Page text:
Sometimes those little nuggets of learning catch me by surprise. On average I travel 3-4 times a year. Not a lot to some, but enough that I’ve got a fairly good routine worked out – reserved airport parking, two hours early at check-in, and a modest rental car waiting on the other end. This trip was no different.
Normal travel woes after being up since 4:30 AM, arriving midday, and still have yet half a day of work ahead of me. The flight was on time and smooth and the next step was to get the rental car. No problems. Everything setup ready to go…until I rounded the corner to the parking slot where ‘car’ awaits.
At first sight I chuckled as I noticed the Toyota emblem and thought to myself, “Self, don’t let a stuck gas pedal fuddle up this trip.” The next thing that struck me as odd is that it was the Toyota Prius hybrid. Odd for two reasons: 1) My wife and I are in the preliminary discussions about getting a new car and a hybrid is among those talks, and 2) I wasn’t even asked if I wanted it. In the past, the rental car agent would inform me of the make and model of the car selected for me and asked if it was okay. Not this time.
My inquisitive nature, curiosity, and the chance to test drive a vehicle I potentially may purchase seemed to all fit into place – until I sat in the driver’s seat.
The fob. No key. No key? Did they forget to give me a key? Oh, the fob ‘is’ the key. I get it. So where does it go? Oh, in the dash. Now what? Ah, the big round button on the dash that says, “Power.” Key fob plugged in, power button on, dash and energy consumption panel comes to life. Is it on? Is it only electric for now and then gas engine later once I get rolling? How ‘do’ I get rolling? The little gear shift knob won’t stay in the “R” for reverse and worse, I don’t even know if I’m in that gear.
Let me also note here that at this point it was raining. If you haven’t sat inside a car while it’s raining and the car not running lately, it will fog up rather quickly. I knew I had the power on so at least I could get some air circulating. It was cold air but enough to un-fog the window.
I was at a loss and it had seriously crossed my mind to pack it up, go inside, and request a regular internal combustion gas-operated engine vehicle. Then I got slightly irritated with myself for being on the edge of accepting defeat. I shall not fail! It’s a friggin’ car! How hard can this be? Think!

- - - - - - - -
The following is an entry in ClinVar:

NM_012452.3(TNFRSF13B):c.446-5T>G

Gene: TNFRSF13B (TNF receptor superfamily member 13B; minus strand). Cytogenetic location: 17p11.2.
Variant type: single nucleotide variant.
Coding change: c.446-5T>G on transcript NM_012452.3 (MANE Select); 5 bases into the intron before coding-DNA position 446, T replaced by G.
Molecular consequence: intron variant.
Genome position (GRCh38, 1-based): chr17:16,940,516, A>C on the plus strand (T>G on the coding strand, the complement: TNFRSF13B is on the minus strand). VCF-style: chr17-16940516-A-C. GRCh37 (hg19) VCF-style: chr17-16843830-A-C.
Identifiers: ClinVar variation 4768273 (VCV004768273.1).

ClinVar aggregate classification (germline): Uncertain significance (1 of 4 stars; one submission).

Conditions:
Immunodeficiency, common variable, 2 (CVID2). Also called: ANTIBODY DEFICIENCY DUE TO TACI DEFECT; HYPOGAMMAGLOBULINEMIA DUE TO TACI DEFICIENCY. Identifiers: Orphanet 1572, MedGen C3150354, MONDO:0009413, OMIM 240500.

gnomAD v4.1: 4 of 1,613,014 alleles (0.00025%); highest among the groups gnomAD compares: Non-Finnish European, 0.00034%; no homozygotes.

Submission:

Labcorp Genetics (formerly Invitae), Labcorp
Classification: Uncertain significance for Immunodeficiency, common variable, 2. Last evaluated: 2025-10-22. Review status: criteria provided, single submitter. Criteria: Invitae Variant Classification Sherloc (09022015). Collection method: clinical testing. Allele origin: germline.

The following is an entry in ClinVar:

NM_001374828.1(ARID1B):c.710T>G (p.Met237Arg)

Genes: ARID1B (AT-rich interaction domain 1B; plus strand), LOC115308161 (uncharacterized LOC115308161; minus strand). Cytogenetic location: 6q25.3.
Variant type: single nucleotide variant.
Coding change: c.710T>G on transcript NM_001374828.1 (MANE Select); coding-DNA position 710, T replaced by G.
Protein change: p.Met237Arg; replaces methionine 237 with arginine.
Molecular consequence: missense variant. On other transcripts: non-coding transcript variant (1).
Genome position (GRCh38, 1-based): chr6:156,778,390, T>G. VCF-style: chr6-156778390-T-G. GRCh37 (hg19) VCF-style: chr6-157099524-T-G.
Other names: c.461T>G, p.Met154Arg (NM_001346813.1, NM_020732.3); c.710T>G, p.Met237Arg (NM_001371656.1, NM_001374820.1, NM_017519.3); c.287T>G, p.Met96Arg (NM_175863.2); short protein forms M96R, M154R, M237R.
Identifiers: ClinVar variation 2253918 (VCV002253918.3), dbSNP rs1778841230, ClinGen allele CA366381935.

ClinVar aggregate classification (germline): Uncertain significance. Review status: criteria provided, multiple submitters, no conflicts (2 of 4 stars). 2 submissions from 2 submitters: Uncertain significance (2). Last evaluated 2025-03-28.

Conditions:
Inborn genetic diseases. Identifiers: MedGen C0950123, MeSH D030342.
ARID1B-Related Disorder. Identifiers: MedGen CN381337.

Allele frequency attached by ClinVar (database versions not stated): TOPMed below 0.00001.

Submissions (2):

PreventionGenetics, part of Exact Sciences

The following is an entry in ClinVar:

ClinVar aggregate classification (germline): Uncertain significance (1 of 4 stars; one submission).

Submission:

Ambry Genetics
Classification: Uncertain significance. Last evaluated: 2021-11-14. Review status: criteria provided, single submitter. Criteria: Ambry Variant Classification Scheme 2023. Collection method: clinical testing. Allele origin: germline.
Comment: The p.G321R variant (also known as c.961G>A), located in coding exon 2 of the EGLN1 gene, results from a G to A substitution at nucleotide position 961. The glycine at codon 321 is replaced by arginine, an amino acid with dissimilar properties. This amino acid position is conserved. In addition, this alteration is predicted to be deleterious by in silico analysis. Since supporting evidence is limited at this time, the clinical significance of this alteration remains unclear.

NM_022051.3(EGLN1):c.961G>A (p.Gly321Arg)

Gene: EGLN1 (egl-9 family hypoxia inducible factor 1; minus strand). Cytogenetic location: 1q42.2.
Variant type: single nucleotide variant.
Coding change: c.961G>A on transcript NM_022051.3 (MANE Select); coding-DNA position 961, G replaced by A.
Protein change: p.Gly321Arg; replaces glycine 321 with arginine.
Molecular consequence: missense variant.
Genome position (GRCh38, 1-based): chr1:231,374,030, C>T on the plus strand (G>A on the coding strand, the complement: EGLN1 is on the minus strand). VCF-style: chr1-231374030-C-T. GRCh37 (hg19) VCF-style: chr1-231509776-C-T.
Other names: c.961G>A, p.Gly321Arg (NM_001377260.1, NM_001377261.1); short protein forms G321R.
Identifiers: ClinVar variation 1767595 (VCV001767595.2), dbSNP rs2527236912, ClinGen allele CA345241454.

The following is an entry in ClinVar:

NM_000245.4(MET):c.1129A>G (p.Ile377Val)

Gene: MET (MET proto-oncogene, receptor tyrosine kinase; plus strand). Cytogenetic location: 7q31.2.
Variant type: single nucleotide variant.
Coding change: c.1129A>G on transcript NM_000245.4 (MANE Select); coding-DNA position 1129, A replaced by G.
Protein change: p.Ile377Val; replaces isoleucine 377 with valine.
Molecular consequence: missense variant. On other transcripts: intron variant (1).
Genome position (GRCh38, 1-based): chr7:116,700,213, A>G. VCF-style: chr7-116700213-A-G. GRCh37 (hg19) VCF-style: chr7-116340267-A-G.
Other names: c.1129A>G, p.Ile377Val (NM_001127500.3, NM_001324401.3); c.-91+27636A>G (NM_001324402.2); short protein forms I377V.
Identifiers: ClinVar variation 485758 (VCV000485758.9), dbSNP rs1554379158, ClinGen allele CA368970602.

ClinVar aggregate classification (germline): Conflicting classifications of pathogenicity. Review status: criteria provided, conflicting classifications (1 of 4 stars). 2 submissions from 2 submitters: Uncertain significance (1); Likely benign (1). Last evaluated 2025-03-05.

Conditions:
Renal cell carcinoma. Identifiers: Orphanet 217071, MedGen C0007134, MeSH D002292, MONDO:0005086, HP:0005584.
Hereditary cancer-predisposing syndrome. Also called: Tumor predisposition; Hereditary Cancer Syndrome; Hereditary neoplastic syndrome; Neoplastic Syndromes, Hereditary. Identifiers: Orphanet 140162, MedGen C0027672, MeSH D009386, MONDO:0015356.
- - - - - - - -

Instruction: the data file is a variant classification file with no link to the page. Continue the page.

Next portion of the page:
Like any good learner who is left to his own devices, I needed guidance. I needed instructions. Ah-ha! Owner’s manual. I reached into the split dash glove compartment (do they still call them glove compartments?) and snatched the car’s bible. As I began thumbing through the first few pages looking for a glimpse of hope, I see the title, “Operating instructions…page 182.” Page 182? What the…? Who wrote this book? Who in their right mind would put how to start the dang car passed midway in the manual? I flipped to the page and began scanning for any lifeline that would trigger the “you’re an obvious dolt” meter. I did. Depress the brake pedal and push the Power button. The brake pedal! Of course! Most modern cars will not allow you to shift into gear out of Park without depressing the brake pedal. Why would a hybrid be any different? Dolt.
Brake pedal depressed. Power button pushed. A new panel of digital lights came to life displaying speedometer, odometer, fuel gauge, and a few other idiot lights. Seconds later I hear this weak purr and a very slight murmur of vibration which I deduced was my savior coming to life – the gasoline engine!
New problem. The gear selector digital readout had the familiar letters, but there was one I didn’t readily recognize. P = Park, N = Neutral, R = Reverse, D = Drive, and B. B? What’s the B for? Backward? Surely they didn’t put an R and B to mean the same thing?
Dolt moment #2. B = Battery. Dolt. A quick slap of the dash-mounted joystick and an irritating backup metronome began which clearly meant I was in the “R” mode, or in my mind the Backup or Backward mode. I’ll worry about that B setting at a later time.
Needless to say, I was pleasantly surprised at its handling and ability to manage normal city and highway traffic. I didn’t spend a lot of time in it as it was short jot down I-5 from Sacramento to Elk Grove, CA and back with a few side trips in and out of urban traffic. All in all I averaged 52.8 mpg and only put $6.00 in the tank to fill it back up!
Is a hybrid worth the extra $5,000-$7,000 over MSRP than its gasoline equivalent? For me, probably not yet but I must admit it certainly opened my mind to the possibility.
Thank goodness for page 182!